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This analysis and ratio does not seem to agree with any of the hydrous silicates in Dana's Mineralogy, and the species is therefore probably a new one. It occurs very sparingly implanted upon Lesleyite, and like it, is most probably the product of the alteration of the corundum.
I am indebted to Dr. Lea for specimens of all of these minerals and for the use of his large specimens for comparison with each other. Cambridge, Mass., Jan. 8, 1869.
ART. XXVIII.—On the Washing of Precipitates; by
A PRECIPITATE is washed either by filtration or by decantation: in the former case the portion of liquid not mechanically retained is allowed to drain from the precipitate ; in the latter it is separated by simply pouring it away, the foreign substances contained in the precipitate being then removed by the repeated addition of some washing-fluid, in each successive portion of which the precipitate is, as far as possible, uniformly suspended, this process being continued until the amount of impurity becomes so minute that its presence may be entirely disregarded.
Supposing v to represent the volume of the moist precipitate remaining at the bottom of the vessel after decantation, or upon the filtrate after filtration, V the volume of wash-water employed at each successive decantation, n the number of decantations, and the fraction expressing the proportion of the original amount of impurity still remaining in the precipitate after n decantations, then (s*v)"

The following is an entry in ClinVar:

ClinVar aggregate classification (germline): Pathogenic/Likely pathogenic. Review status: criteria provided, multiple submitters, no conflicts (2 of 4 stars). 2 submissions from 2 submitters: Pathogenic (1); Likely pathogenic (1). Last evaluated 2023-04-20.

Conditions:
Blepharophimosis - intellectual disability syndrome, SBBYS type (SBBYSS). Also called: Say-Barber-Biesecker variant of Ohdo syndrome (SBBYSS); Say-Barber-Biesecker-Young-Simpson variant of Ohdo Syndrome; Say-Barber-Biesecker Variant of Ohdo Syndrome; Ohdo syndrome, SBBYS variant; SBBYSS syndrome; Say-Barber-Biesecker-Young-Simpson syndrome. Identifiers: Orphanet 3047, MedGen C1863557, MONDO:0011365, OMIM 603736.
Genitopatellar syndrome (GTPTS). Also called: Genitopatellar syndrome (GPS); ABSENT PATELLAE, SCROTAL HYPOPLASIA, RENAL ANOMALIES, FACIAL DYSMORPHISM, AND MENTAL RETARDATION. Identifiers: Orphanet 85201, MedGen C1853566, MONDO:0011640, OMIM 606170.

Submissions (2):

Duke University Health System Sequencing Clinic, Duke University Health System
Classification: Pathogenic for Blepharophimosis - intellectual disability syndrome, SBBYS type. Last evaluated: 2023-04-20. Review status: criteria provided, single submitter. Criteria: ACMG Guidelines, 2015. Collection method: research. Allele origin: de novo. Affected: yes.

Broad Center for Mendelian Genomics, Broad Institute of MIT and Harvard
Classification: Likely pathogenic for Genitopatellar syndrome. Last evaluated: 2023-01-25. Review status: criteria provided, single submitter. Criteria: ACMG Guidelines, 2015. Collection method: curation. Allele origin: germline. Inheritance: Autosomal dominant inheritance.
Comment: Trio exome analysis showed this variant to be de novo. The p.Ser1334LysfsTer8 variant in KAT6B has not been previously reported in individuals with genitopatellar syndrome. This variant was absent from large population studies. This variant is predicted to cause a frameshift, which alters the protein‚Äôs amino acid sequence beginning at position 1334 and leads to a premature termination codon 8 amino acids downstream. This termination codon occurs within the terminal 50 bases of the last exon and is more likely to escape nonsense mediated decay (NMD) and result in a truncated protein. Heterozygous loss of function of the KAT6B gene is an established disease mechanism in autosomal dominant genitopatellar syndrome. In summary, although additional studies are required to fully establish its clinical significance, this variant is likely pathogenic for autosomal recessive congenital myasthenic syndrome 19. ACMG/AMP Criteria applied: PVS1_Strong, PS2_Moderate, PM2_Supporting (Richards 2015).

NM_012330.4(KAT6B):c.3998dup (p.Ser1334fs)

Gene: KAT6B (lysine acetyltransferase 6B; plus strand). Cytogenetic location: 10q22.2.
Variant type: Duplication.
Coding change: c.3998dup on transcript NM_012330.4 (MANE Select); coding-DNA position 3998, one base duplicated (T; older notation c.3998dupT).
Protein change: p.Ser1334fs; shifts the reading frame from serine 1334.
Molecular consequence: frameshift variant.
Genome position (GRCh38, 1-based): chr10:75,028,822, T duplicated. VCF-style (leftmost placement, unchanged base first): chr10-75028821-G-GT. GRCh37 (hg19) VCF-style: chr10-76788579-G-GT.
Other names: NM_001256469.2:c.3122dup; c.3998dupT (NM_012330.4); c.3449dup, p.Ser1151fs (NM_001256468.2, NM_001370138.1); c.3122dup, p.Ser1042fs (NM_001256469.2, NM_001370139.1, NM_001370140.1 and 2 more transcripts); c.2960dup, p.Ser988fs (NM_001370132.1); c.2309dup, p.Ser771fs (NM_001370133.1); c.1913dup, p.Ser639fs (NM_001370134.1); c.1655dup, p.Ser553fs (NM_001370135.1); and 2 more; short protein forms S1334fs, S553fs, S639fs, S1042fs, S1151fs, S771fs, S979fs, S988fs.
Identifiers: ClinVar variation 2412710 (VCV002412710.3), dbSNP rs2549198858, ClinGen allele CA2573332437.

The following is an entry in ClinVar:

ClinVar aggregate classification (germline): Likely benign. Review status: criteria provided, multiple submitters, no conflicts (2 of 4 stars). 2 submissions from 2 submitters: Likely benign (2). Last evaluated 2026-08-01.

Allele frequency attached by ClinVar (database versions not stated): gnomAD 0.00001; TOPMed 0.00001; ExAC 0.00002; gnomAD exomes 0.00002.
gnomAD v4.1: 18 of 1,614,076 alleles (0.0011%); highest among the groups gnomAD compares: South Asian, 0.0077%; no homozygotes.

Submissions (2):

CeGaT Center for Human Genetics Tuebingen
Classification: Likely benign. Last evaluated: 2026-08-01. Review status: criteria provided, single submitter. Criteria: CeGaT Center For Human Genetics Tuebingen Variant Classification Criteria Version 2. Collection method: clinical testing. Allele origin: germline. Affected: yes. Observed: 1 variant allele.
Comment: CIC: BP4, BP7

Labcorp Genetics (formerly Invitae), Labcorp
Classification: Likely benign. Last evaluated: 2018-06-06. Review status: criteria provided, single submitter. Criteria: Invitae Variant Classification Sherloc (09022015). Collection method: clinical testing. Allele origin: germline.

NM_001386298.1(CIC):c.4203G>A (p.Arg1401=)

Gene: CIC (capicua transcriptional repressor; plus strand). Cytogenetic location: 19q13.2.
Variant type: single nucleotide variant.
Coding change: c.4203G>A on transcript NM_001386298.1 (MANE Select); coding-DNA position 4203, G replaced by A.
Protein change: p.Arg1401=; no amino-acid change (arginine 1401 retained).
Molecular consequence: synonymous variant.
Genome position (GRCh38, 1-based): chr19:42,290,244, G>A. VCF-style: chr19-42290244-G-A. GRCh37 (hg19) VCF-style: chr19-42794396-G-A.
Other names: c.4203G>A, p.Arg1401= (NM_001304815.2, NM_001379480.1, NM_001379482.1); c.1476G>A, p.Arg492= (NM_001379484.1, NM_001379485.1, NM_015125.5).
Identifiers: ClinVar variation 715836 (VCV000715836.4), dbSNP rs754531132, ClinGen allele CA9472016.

(1) Calling W the total volume of wash-water resulting from n decantations, then nV=W;
(3) If we differentiate W with respect to n and make the differ* From Lond., Edin. and Dublin Phil. Mag., Jan. 1869. Translated from the Ann, der Chem, und Pharm , vol. cxlviii, p. 269.
ential quotient equal to 0, then the minimum value of W becomes,
W=v nat. log. a. Precipitates obtained in the course of chemical analysis may in all cases be assumed to be sufficiently washed when the impurity retained by them amounts to no more than the tantoa part. Making therefore a = 100000 and v= 1, it results from equation (4) that the least quantity of fluid required in order to remove the impurity contained in a precipitate to the tooooo part, amounts to eleven and a half times the volume occupied by the precipitate itself in the liquid in which it exists. It is evident, therefore, that the amount of water actually necessary to wash a precipitate the more nearly approaches this minimum the oftener we decant, and the smaller the quantity of washingwater we employ at each decantation,
Since some of the principal sources of error in analytical work consist in the incomplete or in the too protracted washing of precipitates, it becomes important to know how to ascertain the progress of the washing throughout the several stages of the process. By employing the same volume of water at each successive addition, and est mating its relation to that of the precipitate remaining at th bottom of the vessel or upon the filter, we can find from the following Table, calculated by Tooboo sodoo: Σσσσσ. :
means of the formula above given, the number of times it is necessary to decant in order to diminish the amount of impurity in the precipitate to the toooot, gordo, Joãoo or toooo part. Column I. shows the relation between the volume of the precipitate and that of the washing-water employed for each successive decantation, column II. the number of decantations required to diminish the amount of impurity to the necessary extent, and column III. the total volume of water obtained from the several decantations.